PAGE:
The Carnegie School of Home Economics…Improving the quality of lives of those seeking a second chance
The Carnegie School of Home Economics as it is now known was essentially birthed in the 19th century when several institutions were set up to educate the younger generation, primarily women. It was formerly known as
the Carnegie Trade School.
History tells us that the Carnegie School of Home Economics was founded by a Scotsman Andrew Carnegie through the Trade Centres for Women of New York, and the main purpose at that time was to have persons who were not academically inclined, trained in various skills and disciplines.
According to facts from a recently published magazine to celebrate Carnegie’s 80th anniversary, a committee spearheaded by Major W. Bain Gray, Ph.D, the then Director of Education, opined that there should be a programme of study which included domestic courses such as Needlework, Cookery, Laundry and Housekeeping for young girls. This recommendation saw the institution being set up to facilitate training. Funding was the responsibility of the Carnegie Board of Trustees and later the United Kingdom Trust Funds.
The first Principal, a British born, Ms. Beatrix Briant, was appointed to administer the operations of the institution and was tasked with ensuring that the venture was a success. The Government made a commitment to assume full financial responsibilities if this were realized. Thanks to her effective management and zeal, government made good on their promise and assumed full responsibility for the school in 1973.
Other principals who bore this mantle were Misses Blackmore and Gunn, both British born, followed by locals Lucille Fraser-Wharton, Magda Pollard, Lynnette Sylvester, Aulene Kilkelly, Roxanne Benjamin-Hoppie, Norma Washington and presently mandated with this task is Mrs. Penelope Harris, whose vision is to broaden the school’s horizon by extending the facilities to the Caribbean and further afield by having the programmes accredited.
During the period 1937 – 1958, the Carnegie Trade School, inclusive of training, made a decision to commercialize its operations by producing custom made ladies’ garments and uniforms for the Government Sector employees. Large scale catering was also undertaken on request. In 1957 the name Trade School for Women was really a misnomer since male cooks, mess men and stewards for local coastal shipping may be trained here by request. Thus the name of the school was changed to the ‘Carnegie School of Home Economics”.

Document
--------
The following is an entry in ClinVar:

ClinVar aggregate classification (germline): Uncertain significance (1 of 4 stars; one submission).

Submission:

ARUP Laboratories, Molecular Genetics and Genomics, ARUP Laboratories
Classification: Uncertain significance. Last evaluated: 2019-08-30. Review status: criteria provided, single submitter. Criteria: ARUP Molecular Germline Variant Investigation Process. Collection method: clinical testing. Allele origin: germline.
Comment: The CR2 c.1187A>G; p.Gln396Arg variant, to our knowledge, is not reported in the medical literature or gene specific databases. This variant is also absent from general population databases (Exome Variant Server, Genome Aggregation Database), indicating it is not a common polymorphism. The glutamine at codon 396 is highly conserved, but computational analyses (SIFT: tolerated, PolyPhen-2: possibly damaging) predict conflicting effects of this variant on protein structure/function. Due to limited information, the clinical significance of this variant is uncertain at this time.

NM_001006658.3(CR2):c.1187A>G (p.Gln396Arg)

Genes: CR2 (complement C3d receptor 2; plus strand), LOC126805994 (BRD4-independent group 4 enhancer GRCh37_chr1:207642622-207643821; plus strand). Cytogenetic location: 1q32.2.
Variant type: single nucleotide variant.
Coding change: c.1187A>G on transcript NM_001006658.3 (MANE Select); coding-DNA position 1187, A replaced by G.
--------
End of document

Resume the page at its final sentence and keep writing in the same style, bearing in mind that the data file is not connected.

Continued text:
The school also initiated a Home Economics Emergency Training Programme for teachers. Persons were drawn from the three counties – Essequibo, Demerara and Berbice.
Subject to the name change, Carnegie was officially linked to the Ministry of Education. The subject of Domestic Science had been introduced into the curriculum at Orange Walk in Georgetown, Bartica, New Amsterdam, and the department of various Schools in the three counties.
In September 1958, trading at this institution was discontinued. The curriculum was further enhanced with the addition of subjects such as Arithmetic, English, Social Studies, Geography, Art and Craft, Home Management, Food and Nutrition and to a large extent Clothing and Textiles. This was aimed at giving every girl an opportunity to learn all the skills and attitudes necessary for a good home, family and community life.
As a consequence, students at the Government Training College for Teachers received some training for delivering the Domestic Science programme to students, centered largely around the Food Preparation Curriculum. The Principal and Deputy Principal, Misses Kathleen Gunn and Lucille Fraser-Wharton, respectively, were the facilitators and Misses Cicely Phillips and Olga Britton were the tutors. This training was later extended to include persons from both public and private institutions and private citizens. However, the main target groups were students on a full time and later a part time basis. There were some 650 people including men in village groups enjoying this facility.
In 1971, the Carnegie School of Home Economics formalized its Catering Service to give more specialized training in food preparation and service. The public was afforded an opportunity to receive economical and healthy meals of a high standard in a pleasing atmosphere in the training restaurant now called, The Hibiscus Restaurant. Financial and technical assistance were afforded by The Association of Canadian Community College (ACCC) and the Canadian International Development Association (CIDA) to enhance the programme. Until now, Carnegie has continued training in this regard as the institution strives to uphold its motto “We strive for better homes” by providing quality goods and services to all.
In September 2007, the Carnegie School of Home Economics and the Craft Production and Design Division came under one Board of Governors. The Carnegie School of Home Economics had been sharing a few facilities with the Craft Production and Design Division. That unit is currently in the building that is situated at the back of Carnegie School and originally served as the residence of the first principal.
The Craft Institution was established on January 1, 1978 and evolved from the Community Development Division under the Ministry of Co-operatives headed by Desmond Hoyte, S.C., as Minister. Over the years, this Division was sustained by funds provided by Central Government and its own resources through a Revolving Fund. Today this division is solely the responsibility of the Ministry of Education. The main objective of the Craft Production and Design is to promote and develop an effective and viable Craft Industry as a meaningful contribution to the economy.